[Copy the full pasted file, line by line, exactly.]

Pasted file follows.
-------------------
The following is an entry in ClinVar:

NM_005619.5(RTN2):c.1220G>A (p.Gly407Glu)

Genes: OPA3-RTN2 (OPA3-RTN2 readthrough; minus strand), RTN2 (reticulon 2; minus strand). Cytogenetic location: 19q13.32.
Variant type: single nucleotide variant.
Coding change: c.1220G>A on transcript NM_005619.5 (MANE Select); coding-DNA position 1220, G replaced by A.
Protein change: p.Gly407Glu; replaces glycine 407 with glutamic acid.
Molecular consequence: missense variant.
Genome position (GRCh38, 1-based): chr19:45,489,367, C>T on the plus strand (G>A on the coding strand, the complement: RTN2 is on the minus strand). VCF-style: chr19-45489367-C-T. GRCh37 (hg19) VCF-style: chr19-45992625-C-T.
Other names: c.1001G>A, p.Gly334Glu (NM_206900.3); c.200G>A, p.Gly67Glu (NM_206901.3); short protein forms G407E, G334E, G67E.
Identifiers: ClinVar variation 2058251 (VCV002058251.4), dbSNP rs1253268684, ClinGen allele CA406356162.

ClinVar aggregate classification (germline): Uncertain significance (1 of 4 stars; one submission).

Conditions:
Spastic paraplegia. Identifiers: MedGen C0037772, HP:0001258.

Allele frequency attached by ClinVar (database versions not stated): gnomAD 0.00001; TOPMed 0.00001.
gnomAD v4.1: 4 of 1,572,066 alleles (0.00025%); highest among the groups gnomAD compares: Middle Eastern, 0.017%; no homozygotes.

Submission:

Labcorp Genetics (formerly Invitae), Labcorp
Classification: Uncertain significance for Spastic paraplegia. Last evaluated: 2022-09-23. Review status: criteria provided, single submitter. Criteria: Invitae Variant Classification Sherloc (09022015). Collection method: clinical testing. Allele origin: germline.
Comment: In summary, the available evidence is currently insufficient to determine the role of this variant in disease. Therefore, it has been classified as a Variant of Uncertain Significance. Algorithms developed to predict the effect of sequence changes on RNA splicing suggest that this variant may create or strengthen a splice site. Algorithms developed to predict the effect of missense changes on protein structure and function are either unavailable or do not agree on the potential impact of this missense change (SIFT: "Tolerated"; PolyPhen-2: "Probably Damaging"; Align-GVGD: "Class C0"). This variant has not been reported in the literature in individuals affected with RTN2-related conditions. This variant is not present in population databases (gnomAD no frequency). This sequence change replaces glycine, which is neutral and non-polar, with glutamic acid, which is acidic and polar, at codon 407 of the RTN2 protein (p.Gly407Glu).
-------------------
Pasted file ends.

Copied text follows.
The following is an entry in ClinVar:

NM_005619.5(RTN2):c.1220G>A (p.Gly407Glu)

Genes: OPA3-RTN2 (OPA3-RTN2 readthrough; minus strand), RTN2 (reticulon 2; minus strand). Cytogenetic location: 19q13.32.
Variant type: single nucleotide variant.
Coding change: c.1220G>A on transcript NM_005619.5 (MANE Select); coding-DNA position 1220, G replaced by A.
Protein change: p.Gly407Glu; replaces glycine 407 with glutamic acid.
Molecular consequence: missense variant.
Genome position (GRCh38, 1-based): chr19:45,489,367, C>T on the plus strand (G>A on the coding strand, the complement: RTN2 is on the minus strand). VCF-style: chr19-45489367-C-T. GRCh37 (hg19) VCF-style: chr19-45992625-C-T.
Other names: c.1001G>A, p.Gly334Glu (NM_206900.3); c.200G>A, p.Gly67Glu (NM_206901.3); short protein forms G407E, G334E, G67E.
Identifiers: ClinVar variation 2058251 (VCV002058251.4), dbSNP rs1253268684, ClinGen allele CA406356162.

ClinVar aggregate classification (germline): Uncertain significance (1 of 4 stars; one submission).

Conditions:
Spastic paraplegia. Identifiers: MedGen C0037772, HP:0001258.

Allele frequency attached by ClinVar (database versions not stated): gnomAD 0.00001; TOPMed 0.00001.
gnomAD v4.1: 4 of 1,572,066 alleles (0.00025%); highest among the groups gnomAD compares: Middle Eastern, 0.017%; no homozygotes.

Submission:

Labcorp Genetics (formerly Invitae), Labcorp
Classification: Uncertain significance for Spastic paraplegia. Last evaluated: 2022-09-23. Review status: criteria provided, single submitter. Criteria: Invitae Variant Classification Sherloc (09022015). Collection method: clinical testing. Allele origin: germline.
Comment: In summary, the available evidence is currently insufficient to determine the role of this variant in disease. Therefore, it has been classified as a Variant of Uncertain Significance. Algorithms developed to predict the effect of sequence changes on RNA splicing suggest that this variant may create or strengthen a splice site. Algorithms developed to predict the effect of missense changes on protein structure and function are either unavailable or do not agree on the potential impact of this missense change (SIFT: "Tolerated"; PolyPhen-2: "Probably Damaging"; Align-GVGD: "Class C0"). This variant has not been reported in the literature in individuals affected with RTN2-related conditions. This variant is not present in population databases (gnomAD no frequency). This sequence change replaces glycine, which is neutral and non-polar, with glutamic acid, which is acidic and polar, at codon 407 of the RTN2 protein (p.Gly407Glu).